|HIS 154 formerly HIS 254--Modern East Asian History - WR|
The course will survey the histories of China, Japan, and possibly additional East Asian countries from 1600 to the present. Topics will include the rise and fall of the Qing Dynasty, Edo Japan, the Meiji Restoration, World War II in Asia, the Chinese revolutions of 1911 and 1949, the Korean War, and postwar developments in East Asia. (SUNY-OWC)
|HIS 211--History of Sport in the United States - WR|
A survey of sport from its earliest Native American, African and European roots to the sport and games-oriented contemporary society. Professional, amateur and intercollegiate sports for men and women, and the Olympic Games movement are examined in detail. Three class hours. (SUNY-AH)
|HIS 216--Special Topics in History - WR|
This course is designed to address specific topics of interest in history. Offerings are more specific and focused than the introductory surveys. Topics may change from semester to semester based on faculty and student interest.
|HIS 219--Twentieth Century Europe - WR|
The course will survey social, cultural, economic, international, and political developments in the history of Europe in the twentieth century. Prominent topics will be the causes and effects of the two world wars, European imperialism and decolonization, the development of fascism and dictatorship, the two postwar economic booms and ensuing stagnations, the Cold War, the demise of the Soviet Union, and European unification. Three credits. (SUNY-WC).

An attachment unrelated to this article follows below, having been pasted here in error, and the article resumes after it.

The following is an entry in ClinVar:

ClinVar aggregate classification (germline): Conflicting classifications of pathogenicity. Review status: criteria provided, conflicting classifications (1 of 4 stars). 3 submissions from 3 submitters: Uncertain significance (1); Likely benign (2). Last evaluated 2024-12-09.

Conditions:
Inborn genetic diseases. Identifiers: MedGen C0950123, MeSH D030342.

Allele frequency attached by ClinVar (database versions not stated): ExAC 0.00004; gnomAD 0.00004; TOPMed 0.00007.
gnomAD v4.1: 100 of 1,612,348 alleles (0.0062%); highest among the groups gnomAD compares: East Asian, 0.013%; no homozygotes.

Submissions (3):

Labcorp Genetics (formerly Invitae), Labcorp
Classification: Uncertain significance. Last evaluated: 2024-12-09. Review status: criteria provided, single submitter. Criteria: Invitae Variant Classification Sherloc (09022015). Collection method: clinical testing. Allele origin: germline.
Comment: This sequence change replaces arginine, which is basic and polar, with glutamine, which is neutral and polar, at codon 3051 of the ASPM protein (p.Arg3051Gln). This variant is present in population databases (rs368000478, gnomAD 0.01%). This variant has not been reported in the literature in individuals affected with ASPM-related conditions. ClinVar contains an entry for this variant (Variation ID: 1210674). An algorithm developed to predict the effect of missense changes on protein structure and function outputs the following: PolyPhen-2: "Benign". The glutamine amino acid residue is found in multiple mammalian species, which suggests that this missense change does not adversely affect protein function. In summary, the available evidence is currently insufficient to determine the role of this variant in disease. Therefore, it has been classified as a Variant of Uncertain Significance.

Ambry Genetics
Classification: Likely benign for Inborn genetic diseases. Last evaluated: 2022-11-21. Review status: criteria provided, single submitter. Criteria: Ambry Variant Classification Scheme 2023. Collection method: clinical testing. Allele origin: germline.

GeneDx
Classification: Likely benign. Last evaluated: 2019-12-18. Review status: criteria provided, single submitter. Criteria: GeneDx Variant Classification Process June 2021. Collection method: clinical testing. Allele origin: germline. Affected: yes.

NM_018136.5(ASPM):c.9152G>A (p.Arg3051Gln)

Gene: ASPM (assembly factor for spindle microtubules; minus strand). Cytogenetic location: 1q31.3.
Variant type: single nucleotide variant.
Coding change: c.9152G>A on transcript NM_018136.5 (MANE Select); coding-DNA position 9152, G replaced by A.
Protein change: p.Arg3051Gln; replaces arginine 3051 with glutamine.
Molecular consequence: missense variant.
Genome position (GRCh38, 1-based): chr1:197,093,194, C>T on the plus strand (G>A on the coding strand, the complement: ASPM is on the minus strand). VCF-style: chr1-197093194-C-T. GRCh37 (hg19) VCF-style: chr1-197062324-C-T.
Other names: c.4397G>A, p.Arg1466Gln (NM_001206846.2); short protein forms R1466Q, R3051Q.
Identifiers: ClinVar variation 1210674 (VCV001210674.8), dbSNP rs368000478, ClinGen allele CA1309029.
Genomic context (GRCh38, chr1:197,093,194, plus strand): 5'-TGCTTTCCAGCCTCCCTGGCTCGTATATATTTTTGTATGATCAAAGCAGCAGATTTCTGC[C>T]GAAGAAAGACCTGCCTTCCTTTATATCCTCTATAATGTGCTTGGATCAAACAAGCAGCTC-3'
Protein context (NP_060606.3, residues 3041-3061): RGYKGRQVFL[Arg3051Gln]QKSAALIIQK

|HIS 240--The City in American History - WR|
A study of the rise of American cities from colonial times to present, discussing their contributions to American life, their problems of development, urban imperialism, bossism, urban reform, and the historic roots of the present urban crisis. Three class hours. (SUNY-AH)
|HIS 257--Women in the United States: An Historical Perspective - WR|
This course surveys the diverse history of American women from European contact to the present, with special attention given to the extensive range of women’s experiences as shaped by race, class, ethnicity, gender and sexual identity. Women’s relationship to and their actions in both the private and public sectors will be studied, along with varying conceptions of womanhood. In addition, the course examines how women in the United States have both influenced and have been influenced by the political, economic, social, and cultural development of American civilization. Three class hours. (SUNY H). Three credits.
|HIS 275--History and Cultural Analysis of the Holocaust, Genocide, and Human Rights - WR|
The Holocaust is studied as a transcendent narrative, a lens for exploring genocide and human rights. Building upon knowledge gained in American History and Western Civilization, both historical and cultural analyses are used to reflect upon the human capacity to marginalize, objectify, terrorize, and exterminate the "other" simply for existing. The course's major theme is that, theoretically and pragmatically, liberal democracy and human rights--clearly articulated and consistently enforced--are the only constraints against the "beast" of state-sponsored or state-initiated violence.
|HIS 290--Independent Study - WR|
See the Department Chairperson.